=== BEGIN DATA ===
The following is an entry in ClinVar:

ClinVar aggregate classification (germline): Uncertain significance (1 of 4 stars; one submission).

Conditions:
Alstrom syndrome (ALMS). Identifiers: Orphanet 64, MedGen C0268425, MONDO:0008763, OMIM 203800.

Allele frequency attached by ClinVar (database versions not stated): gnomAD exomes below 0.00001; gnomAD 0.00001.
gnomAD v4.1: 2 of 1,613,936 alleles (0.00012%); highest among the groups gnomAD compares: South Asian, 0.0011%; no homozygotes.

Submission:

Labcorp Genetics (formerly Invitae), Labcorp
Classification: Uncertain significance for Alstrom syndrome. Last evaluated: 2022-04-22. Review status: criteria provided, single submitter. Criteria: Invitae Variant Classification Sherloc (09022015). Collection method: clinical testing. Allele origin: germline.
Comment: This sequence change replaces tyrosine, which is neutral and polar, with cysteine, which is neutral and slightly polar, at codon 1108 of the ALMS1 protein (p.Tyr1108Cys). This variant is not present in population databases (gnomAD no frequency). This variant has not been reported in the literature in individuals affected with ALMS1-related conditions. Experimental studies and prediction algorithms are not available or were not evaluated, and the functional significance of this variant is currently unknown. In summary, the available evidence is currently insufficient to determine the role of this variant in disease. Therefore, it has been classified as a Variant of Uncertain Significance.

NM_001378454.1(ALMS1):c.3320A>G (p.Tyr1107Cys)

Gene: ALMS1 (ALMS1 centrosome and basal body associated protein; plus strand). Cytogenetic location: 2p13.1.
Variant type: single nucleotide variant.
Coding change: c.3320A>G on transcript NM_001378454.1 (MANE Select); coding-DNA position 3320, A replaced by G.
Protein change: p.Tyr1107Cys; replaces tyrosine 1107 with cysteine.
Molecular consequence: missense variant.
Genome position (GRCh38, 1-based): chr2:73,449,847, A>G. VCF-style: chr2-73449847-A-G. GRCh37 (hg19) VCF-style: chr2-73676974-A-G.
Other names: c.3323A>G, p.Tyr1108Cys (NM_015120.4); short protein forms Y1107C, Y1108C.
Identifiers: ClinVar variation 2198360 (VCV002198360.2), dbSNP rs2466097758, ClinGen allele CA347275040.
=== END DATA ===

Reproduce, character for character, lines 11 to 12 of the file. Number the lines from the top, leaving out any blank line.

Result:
NM_001378454.1(ALMS1):c.3320A>G (p.Tyr1107Cys)

Gene: ALMS1 (ALMS1 centrosome and basal body associated protein; plus strand). Cytogenetic location: 2p13.1.